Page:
Information technology companies have trailed broader market gains recently, but there's a huge catalyst coming that makes these among the top stocks to buy now.
Through Feb. 22, the infotech sector was only up 2% compared to a 6.6% rise in the S&P 500.
But U.S. companies will be spending more on their infotech needs in 2013.
Infotech spending was up 6% globally last year, according to the International Data Corp. Gartner Group forecasts another 4.2% increase from last year, even facing economic uncertainties - and some analysts say that's a modest forecast.
One reason it's modest is that there's a sweeping change underway that makes infotech companies a necessity, and that's the president's controversial new healthcare system.
Obamacare Needs Infotech
The Obamacare law requires states to build so-called insurance exchanges and for hospitals to maintain electronic healthcare records, which has opened the door widely for firms in the information technology sector.
To get the exchanges up and running is going to require quite a feat of creating the necessary infrastructure to support the expansion of Medicaid coverage - and tech companies will have to make the process simple and easy.
The infrastructure must be created that will allow participants to determine if they're eligible for Medicaid or for a federal tax credit when buying private insurance. As it stands now, Medicaid and Medicare programs don't have one site that can do all this.
That's why in a January report, PricewaterhouseCoopers said "the biggest challenge facing states in 2013 is information technology."
Some companies have been lucky enough to get contracts with states already, but the deals have just started.
"Health insurance is a complicated purchase and it involves interfacing through a number of systems and procuring capability from a number of vendors," Scott Donahue, a director and health technology analyst at Triple Tree, told CNBC. "We're probably 30 percent of where we need to be, so it's going to take a lot more than what's already been awarded to get to have states fully stood up."
And the need for infotech will continue as long as the healthcare landscape in the United States is transitioning to Obamacare.
Rick Howard, research director of the government industry team at Gartner, told CNBC that states will spend the next five years upgrading the legacy infrastructure that links to the payment and data systems of CMS -the Centers for Medicare and Medicaid.
"By CMS estimation, $23 billion will be spent to replace or enhance Medicaid management info systems through 2020 and the Medicaid management info systems," said Howard.
Stocks to Buy Now as the Country Turns to Tech
Obamacare comes at a most opportune time for infotech companies, which have been facing reduced global demand for their financial and industrial sector services.
That's why the healthcare portion of infotech companies' revenue will grow, at least through the first several years of implementation of Obamacare.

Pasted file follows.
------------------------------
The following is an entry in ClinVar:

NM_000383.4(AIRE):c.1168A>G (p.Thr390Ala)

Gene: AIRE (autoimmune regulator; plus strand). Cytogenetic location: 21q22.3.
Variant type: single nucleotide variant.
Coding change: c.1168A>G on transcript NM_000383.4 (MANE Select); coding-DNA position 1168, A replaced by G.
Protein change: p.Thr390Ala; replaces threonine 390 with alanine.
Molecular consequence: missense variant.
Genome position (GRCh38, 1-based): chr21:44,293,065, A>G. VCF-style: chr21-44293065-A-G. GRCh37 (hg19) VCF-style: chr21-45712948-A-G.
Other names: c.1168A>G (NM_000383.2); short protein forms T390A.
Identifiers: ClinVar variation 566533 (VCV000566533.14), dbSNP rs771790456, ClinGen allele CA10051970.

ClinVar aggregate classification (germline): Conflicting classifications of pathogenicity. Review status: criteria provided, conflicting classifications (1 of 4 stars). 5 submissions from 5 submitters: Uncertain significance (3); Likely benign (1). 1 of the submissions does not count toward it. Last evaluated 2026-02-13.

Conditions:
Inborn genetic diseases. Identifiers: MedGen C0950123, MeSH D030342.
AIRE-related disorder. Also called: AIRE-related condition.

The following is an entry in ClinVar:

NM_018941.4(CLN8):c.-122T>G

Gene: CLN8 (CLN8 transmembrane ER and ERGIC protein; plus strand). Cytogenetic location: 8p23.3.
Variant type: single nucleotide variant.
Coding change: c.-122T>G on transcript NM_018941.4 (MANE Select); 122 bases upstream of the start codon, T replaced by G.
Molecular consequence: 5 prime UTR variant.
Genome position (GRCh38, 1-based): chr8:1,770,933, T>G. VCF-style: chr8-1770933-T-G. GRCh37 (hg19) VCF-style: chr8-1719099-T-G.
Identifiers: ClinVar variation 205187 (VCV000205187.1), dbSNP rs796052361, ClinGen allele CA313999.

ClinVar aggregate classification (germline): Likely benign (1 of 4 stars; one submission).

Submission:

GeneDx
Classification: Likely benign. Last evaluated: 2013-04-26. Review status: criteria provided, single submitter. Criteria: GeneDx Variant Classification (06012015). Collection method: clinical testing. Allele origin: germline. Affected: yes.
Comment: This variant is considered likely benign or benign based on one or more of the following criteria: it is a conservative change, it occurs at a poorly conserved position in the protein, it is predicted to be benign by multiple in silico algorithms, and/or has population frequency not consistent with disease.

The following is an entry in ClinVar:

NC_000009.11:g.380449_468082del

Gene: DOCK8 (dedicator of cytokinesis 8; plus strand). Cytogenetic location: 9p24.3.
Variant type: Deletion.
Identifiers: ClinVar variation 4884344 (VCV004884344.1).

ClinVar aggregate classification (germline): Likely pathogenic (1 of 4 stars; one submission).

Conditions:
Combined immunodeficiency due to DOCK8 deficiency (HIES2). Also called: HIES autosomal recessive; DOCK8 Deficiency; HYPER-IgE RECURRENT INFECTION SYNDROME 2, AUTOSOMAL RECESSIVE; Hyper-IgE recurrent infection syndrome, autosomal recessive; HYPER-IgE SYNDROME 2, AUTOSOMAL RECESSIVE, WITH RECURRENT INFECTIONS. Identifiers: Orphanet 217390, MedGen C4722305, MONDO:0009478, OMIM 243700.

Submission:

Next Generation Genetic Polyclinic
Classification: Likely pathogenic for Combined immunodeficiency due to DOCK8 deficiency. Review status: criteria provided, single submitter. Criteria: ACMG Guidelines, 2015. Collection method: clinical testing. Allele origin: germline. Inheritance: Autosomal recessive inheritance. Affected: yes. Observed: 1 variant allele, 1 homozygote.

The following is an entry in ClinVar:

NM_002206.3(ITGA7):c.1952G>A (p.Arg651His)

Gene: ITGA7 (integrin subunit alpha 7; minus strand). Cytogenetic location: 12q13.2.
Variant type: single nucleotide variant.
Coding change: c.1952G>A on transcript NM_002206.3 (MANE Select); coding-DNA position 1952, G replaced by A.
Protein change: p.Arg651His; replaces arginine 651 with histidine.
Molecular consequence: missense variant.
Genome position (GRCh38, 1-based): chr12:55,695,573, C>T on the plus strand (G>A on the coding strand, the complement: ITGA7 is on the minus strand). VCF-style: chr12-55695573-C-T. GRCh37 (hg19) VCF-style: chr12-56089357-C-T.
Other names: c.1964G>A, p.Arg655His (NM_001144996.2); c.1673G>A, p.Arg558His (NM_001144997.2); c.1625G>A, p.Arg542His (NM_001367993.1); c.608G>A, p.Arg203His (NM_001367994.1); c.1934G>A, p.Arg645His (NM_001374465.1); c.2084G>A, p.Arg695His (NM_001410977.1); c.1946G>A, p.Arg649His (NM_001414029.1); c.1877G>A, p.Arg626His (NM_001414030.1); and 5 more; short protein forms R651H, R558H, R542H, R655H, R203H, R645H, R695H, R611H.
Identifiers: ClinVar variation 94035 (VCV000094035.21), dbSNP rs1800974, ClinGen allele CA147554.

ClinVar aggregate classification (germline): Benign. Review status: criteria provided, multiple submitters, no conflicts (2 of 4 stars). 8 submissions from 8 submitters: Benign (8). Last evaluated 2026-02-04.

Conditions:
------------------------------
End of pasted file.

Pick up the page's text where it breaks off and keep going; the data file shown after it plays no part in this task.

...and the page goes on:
And no company by itself can supply the whole gamut of infrastructure and services that health insurance exchanges will need. So companies have been gobbling up other firms or creating partnerships with others who specialize in the business of Medicaid systems.
There are a few firms going forward that look well-positioned to take advantage of this new landscape.
First there is CGI Group (NYSE: GIB) out of Canada. CGI is leading the way in building the Vermont health insurance exchange. However, what makes CGI really special is that in addition to Vermont, it is also creating exchanges in Massachusetts, Colorado and Hawaii. If you add the fact that they are also building the default health insurance exchanges for the 30 states that the federal government will run, you're looking at a tech company that can reap the benefits that are coming over this long process.
IBM Corp. (NYSE: IBM) has been at the forefront of positioning as soon as Obamacare became law by going after contracts to build state health insurance exchanges. IBM acquired Cram - the leading software provider of solutions for social program management - which gave them the ability to not only be a player on the infrastructure side, but also have a presence with the systems necessary to figure out eligibility for the exchanges. IBM also has won work on building out exchanges for Maryland and Minnesota.
Another infotech winner is India's Infosys Ltd. (NYSE ADR: INFY). The company recently won four state contracts, including one worth more than $100 million, to help build these online exchanges.
Two more include Cognizant Technology Solutions Corp. (Nasdaq: CTSH) and India's HCL Technologies Ltd.Cognizant earned a significant 25% of its revenue from doing work for pharmaceutical firms and state agencies in the quarter ended Sept. 30. Those sectors contributed nearly 12% of HCL's revenues in the quarter ended Dec. 31.
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